Prior to the 19th century, Christmas as a holiday was not quite the celebration it is today. We can thank many of our modern Christmas customs to the Victorian era of British history. Decorating Christmas trees, purchasing commercially manufactured gifts to wrap and place under said trees, exchanging holiday-themed greeting cards and reviving older traditions such as the singing of carols are all aspects of the season which were popularized by the Victorians.
Not surprisingly, the 19th century also saw a rise in the publication of books about Christmas as writers and publishers alike saw an opportunity to capitalize on the burgeoning Christmas market. The Indiana State Library has several examples of such books in its collection.
One of the earliest Christmas books in the ISL collection is a collection of carols entitled Christmas Carols Ancient and Modern (London, Richard Beckley, 1833). Some famous carols that made their first appearance in this book include “God rest you merry, gentlemen”, “The first Noel”, “I saw three ships”, and “Hark the herald angels sing.”
While most people are familiar with Charles Dickens’ A Christmas Carol, many might not be aware that he wrote several other Christmas-themed stories including The Haunted Man and the Ghost’s Bargain: a Fancy for Christmas-time (London, Bradbury & Evans, 1848). This was the last of his Christmas books and contains many of the same themes found within the more popular Christmas Carol.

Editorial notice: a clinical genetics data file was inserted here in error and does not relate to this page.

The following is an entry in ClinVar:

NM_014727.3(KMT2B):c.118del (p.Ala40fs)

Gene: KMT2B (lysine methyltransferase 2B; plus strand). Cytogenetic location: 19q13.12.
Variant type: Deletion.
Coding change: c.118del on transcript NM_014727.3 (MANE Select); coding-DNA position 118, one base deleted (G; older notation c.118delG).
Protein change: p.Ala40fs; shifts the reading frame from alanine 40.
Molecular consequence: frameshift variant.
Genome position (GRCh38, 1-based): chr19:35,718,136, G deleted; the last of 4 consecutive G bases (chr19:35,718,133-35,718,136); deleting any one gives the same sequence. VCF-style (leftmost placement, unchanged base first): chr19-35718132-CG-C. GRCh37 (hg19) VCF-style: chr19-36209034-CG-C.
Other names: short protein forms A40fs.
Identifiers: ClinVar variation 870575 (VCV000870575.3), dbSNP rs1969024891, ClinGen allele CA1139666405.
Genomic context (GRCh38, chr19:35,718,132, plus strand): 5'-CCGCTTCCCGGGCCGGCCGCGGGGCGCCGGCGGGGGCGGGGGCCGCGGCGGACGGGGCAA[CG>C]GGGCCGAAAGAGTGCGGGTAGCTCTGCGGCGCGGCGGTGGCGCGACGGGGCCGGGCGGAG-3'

Another Victorian novelist who produced several Christmas stories was Catherine Gore. While largely forgotten as a writer, Mrs. Gore was a very prolific author who produced over 70 novels. The State Library has The Snow Storm: A Christmas Story (London, Fisher, Son & Co., 1854?) which features lovely engraved illustrations by George Cruikshank.
Lavishly illustrated Christmas books for children were also popular. An American example from our collection is A Christmas Tree Fairy by Lizzie Mack and Robert Ellie Mack (New York, E.P. Dutton & Company, 1880s).
For more information on how the Victorians shaped the ways we celebrate Christmas, visit: http://www.bbc.co.uk/victorianchristmas/history.shtml
For more information on Victorian Christmas books, visit:
This blog post was written by Jocelyn Lewis, Catalogue Librarian, Indiana State Library. For more information, contact the Indiana State Library at (317)232-3678 or “Ask-A-Librarian” at http://www.in.gov/library/ask.htm.